Rick and his brothers shared a great admiration for Chet Atkins that inspired all three to become guitar players. The Cochran brothers made numerous trips to Nashville together to spend time with their hero and indulge in various adventures, often attending the annual meeting of the Chet Atkins Appreciation Society with close family friend, Dennis Crider. His store, Rick’s Music, a fixture on The Square in the 1980s, was a picker-friendly meeting place for professional and amateur musicians alike. Weekly Thursday night jam sessions in Rick’s at-home music room were a long-standing local tradition that included musicians from all around the area. Rick welcomed one and all, from young beginners with hand-me-down acoustics to virtuoso guitar, fiddle and banjo players, giving them a space to share and enjoy making music for the pure fun of it.
A 1963 graduate of Arkansas State College, Rick taught biology at MSU-West Plains for nearly 30 years, making a lasting impact on thousands of students with his unpredictable teaching style and an ability to make learning easy, enjoyable and applicable to real life. The year of his retirement he was keynote speaker at the university’s commencement ceremony. In his speech he used the metaphor of growing gourds (one of his hobbies) and how every gourd is different to illustrate the path to a fulfilling, individual life. When the graduates accepted their diplomas, each one also received a packet of gourd seeds with written instructions for how to sprout them.
Rick was a creature of habit, and for many years you could find him eating lunch at the original Ozark Café on Washington Avenue or the Red Apple Grill on The Square. Waitresses all over town knew that Picky Ricky, as he came to be known, wanted his “toast burnt” and his “milk cold.” Wherever he went he was glad to shoot the breeze with friends and strangers alike.
Rick’s generosity shone most brightly at Christmastime, when he often bought gifts in bulk (one year buying nearly 100 Daisy Red Rider BB guns), distributing them to friends and family with glee. Endearingly eccentric, Rick was exceptional in most every way, and his life was filled with learning and humor. He was a part of the spirit of his beloved hometown, and greatly loved. His like will not be seen again.
“From the time of “Squid” Davis at the old high school, Rick has been a fascinating and charming friend, and will not soon fade from memory. He was a “character” with deep personal real character, and a massive asset to our community. A true educator and not just a teacher-talker, Rick revered knowledge and critical thinking and leaves a deep footprint wherever he has walked. If the turkeys he has dispatched went to heaven, he is deep in feathers.” R. Jack Garrett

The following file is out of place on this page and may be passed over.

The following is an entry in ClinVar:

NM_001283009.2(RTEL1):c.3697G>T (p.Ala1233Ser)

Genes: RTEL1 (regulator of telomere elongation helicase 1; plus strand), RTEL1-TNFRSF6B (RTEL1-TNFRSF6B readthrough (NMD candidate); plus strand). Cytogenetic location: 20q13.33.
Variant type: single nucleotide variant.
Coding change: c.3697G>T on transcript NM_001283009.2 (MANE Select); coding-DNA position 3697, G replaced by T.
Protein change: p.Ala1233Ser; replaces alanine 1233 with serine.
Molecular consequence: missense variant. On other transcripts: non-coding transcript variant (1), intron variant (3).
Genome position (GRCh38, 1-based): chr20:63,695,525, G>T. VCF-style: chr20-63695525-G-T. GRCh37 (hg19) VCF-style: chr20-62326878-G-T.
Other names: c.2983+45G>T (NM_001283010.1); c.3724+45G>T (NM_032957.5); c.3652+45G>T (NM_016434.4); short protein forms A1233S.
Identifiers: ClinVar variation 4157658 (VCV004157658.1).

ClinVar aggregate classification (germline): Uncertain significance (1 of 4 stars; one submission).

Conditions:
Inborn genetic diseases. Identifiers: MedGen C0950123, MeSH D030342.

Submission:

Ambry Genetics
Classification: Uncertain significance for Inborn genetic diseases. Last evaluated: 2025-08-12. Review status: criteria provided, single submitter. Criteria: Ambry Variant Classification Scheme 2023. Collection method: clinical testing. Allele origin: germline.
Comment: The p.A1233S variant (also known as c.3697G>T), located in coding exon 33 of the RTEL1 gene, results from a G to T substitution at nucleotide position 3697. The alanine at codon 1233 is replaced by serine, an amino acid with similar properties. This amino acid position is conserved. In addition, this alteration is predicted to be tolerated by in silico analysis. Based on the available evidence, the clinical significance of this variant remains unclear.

Don Graves, a master artist of old-time dulcimer and a dulcimer luthier from Lebanon, Missouri, died on Monday, April 14, 2014. Born in Phillipsburg, Missouri in 1942, Don hailed from a musical family, the son of the late Bill Graves, with whom Don and his sisters Daisy and Vivian played old-time music at festivals in Missouri and beyond. The family made many appearances at the Old Time Music, Ozark Heritage Festival here in West Plains.
Missouri Folk Arts Program staff posted, “We join Don Graves’ family and friends in mourning the loss of such a kind and talented man. We will miss your music, your voice, and your smile.”
Don taught old-time dulcimer music in Missouri’s Traditional Arts Apprenticeship Program in 2010 and 2011. During his participation in TAAP, Don performed at Missouri’s capitol and at the Old-time Music, Ozark Heritage Festival.
Don was titled “The Docent of the Walking Cane Dulcimer” in a 2011 Rural Missouri article written by J. Jenkins. “My dad, Bill Graves, played it ever since I can remember,” says Donald. “He learned to play it from my grandmother, and she learned from her father, John Mawhee, my great-grandfather. Dad played it for 75 years. When he passed away, I picked it up myself.”
Don was passing the tradition to his grandchildren. Don said, “It means more to me than anybody would ever know.” And the grandchildren replied, “For him to make us these instruments and teach us these songs, it shows us how much he loves us.”
As stated in the Rural Missouri article, it’s a love that has been passed down from generation to generation through the music. “When I play, I go back in time,” Donald says. “Sometimes, I can hear Dad playing and singing while I play and sing. It takes me back, and I’ll forget where I’m at. The more I play it, the more I enjoy it.”
Don leaves behind his wife, Diana; son Brian; daughter Toni (Jackie); brother John; and sisters Daisy, Vivian, Melissa, Pam and Debbie; four grandchildren, and a large extended family. The family plans to continue the tradition of dulcimer playing, and we hope they will be available to perform at the Festival in years to come.
In 2007-08, MFAP, the Missouri Arts Council, and Exhibits USA featured Don along with five other luthiers in the traveling exhibition “Work is Art and Art is Work,” which is available to view at the Missouri Folk Arts Program’s website.
A video on Missouri Folk Arts Program Facebook page gives us a minute of Don Graves and sister Daisy Dame playing the tune, “It was Sad When that Great Ship Went Down” at the 2010 Old-Time Music, Ozark Heritage Festival.